A Gwynedd care home group has been granted permission by a leading dementia organisation to establish an all-inclusive support service to those living with dementia and their families, the first such scheme within nursing homes in Wales.
Meddyg Care, which operates two specialist dementia homes in Criccieth and Porthmadog, have been given approval by national charity Dementia UK to employ an Admiral nurse.
The position covers three main disciplines which aim to further assist the work carried out by traditional carers.
Admiral nurses offer comprehensive and focused knowledge to help families and those living with dementia through all stages of the disease, as well as additional backing and care for cases with extra complexities.
The role also supports the best practices of carers and staff to ensure a high standard of care is achieved on a daily basis.
Dementia UK manages the implementation of the role within homes and regions.
There are less than 300 admiral nurses within England and Wales, with none located in north Wales.
In addition, Meddyg Care’s Admiral nurse will be just the fourth in Wales, and the first situated within a care home, with the others currently within regional health boards and the Royal British Legion.
Meddyg Care managing director Kevin Edwards said: “The appointment of an Admiral nurse is not just a big step forward for Meddyg Care, but also a significant progression in dementia care quality across all of north Wales.
“Providing access to high-level care and support to not only our residents, but also their loved ones is one of our core principals, and we are thrilled to continue to strive towards that goal by establishing this service.
“Our work can only be boosted by sitting at the forefront of knowledge and skill provision when it comes to caring for those living with dementia, and the support arising from this new role will be of major benefit to all of our staff.”
Meddyg Care’s Admiral nurse will provide support from pre-admission to the care home and through any transitions in care including the end of life and post-bereavement.
Alongside the care homes’ continual training and development of staff, admiral nurses will also have access to further clinical supervision and professional development.
The approval for an Admiral nurse comes during 2021’s World Alzheimer’s Month, for which this year’s theme is ‘know dementia, know Alzheimer’s’, focusing on identifying the signs and symptoms of dementia so a correct diagnosis and support can be provided.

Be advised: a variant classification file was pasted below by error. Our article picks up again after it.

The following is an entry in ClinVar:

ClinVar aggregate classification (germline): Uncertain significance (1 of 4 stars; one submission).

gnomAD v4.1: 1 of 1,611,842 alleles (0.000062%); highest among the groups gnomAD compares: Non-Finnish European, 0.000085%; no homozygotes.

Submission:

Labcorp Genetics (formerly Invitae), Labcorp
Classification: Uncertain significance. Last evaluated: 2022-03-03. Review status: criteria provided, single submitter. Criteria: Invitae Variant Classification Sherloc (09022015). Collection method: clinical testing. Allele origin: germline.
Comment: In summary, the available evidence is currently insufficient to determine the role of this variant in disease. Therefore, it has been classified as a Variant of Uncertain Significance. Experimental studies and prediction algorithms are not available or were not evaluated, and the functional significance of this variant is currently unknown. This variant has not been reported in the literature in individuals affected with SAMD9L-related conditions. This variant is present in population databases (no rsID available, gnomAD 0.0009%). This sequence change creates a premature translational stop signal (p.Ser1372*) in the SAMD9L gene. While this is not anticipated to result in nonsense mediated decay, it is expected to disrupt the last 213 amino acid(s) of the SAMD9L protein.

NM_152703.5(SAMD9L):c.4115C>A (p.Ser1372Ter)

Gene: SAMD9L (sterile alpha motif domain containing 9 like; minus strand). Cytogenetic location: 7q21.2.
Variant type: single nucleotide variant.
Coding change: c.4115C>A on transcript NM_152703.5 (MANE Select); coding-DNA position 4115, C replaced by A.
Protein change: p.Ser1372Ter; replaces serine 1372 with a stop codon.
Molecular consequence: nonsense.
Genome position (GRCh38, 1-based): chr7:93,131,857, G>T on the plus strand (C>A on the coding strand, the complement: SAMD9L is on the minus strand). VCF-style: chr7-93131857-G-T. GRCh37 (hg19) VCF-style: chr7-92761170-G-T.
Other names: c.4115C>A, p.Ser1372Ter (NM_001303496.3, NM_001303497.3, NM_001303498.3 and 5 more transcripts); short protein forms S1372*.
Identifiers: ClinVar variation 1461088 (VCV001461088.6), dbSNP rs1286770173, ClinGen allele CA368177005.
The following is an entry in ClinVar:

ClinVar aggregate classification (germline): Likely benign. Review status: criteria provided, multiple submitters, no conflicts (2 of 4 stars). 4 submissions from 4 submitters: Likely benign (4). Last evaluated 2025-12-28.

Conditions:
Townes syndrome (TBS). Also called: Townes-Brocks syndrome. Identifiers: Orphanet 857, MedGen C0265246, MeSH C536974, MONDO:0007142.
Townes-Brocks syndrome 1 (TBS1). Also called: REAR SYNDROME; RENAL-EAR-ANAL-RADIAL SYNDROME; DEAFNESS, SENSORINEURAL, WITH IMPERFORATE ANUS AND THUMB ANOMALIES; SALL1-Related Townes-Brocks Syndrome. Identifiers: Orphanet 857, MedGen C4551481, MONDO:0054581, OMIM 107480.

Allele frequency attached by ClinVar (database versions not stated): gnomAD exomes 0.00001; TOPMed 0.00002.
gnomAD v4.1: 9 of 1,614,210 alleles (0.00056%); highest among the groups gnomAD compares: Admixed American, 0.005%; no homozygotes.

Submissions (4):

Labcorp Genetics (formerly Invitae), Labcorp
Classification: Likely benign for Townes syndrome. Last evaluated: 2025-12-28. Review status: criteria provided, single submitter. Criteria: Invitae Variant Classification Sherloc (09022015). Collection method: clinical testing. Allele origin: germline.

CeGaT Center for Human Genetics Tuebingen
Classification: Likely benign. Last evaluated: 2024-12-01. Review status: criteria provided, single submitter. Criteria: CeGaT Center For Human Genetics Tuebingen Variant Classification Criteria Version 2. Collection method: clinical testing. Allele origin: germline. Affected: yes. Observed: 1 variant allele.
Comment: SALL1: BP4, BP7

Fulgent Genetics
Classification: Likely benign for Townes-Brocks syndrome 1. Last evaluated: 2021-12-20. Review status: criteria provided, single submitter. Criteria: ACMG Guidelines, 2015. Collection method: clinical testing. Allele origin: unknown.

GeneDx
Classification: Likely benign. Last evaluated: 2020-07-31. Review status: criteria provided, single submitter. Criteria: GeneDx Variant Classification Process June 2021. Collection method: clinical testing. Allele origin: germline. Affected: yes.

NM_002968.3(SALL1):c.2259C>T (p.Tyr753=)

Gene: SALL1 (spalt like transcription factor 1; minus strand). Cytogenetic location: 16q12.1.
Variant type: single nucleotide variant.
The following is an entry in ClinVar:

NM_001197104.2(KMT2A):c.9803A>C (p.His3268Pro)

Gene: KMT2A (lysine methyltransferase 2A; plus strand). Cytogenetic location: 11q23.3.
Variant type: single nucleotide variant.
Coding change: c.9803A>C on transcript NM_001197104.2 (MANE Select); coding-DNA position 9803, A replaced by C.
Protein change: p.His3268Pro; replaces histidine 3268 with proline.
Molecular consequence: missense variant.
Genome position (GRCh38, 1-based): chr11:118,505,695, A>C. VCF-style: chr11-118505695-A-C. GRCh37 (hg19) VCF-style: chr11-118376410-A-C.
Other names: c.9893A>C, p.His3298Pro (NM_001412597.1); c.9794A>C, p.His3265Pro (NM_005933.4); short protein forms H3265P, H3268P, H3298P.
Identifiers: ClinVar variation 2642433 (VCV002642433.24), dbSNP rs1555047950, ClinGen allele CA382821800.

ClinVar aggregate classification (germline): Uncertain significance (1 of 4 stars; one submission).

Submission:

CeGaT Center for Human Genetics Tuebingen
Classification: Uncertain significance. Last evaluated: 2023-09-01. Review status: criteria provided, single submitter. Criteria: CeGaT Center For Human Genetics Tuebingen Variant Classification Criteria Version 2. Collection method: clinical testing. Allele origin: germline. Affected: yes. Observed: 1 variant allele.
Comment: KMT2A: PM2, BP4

Alzheimer’s is the most common form of dementia in the world, with more than 520,000 people within the UK living with dementia caused by Alzheimer’s.
While signs of dementia can variety significantly between individuals, the most common early signs of Alzheimer’s are:
- Memory loss which disrupts daily life
- Challenges in planning or solving problems
- Difficulty completing regular tasks
- Losing track of times and places
- Vision troubles or difficulties judging distance
- Trouble following or participating in conversations
- Misplacing items and losing the ability to retrace steps
- Decreased judgment
- Withdrawal from work or social activities
- Changes in mood or personality
Kevin added: “Knowing dementia and the best methods of care is half the challenge.
“This year’s World Alzheimer’s Month, where identifying the key signs of dementia is a core focus, ties in perfectly with what we hope to achieve with the addition of a new admiral nurse service.
“By providing a strong foundation of knowledge and support, our admiral nurse will be able to help those affected by dementia and their network through every step of the battle.”
The appointment of an Admiral nurse also falls in line with national strategies for care groups under the Dementia Action Plan for Wales 2018-2022.
The plan aims to provide an encompassing support system for those living with dementia and their families to enhance wellbeing and quality of life.
Recruitment for the position at Meddyg Care is due to begin in October.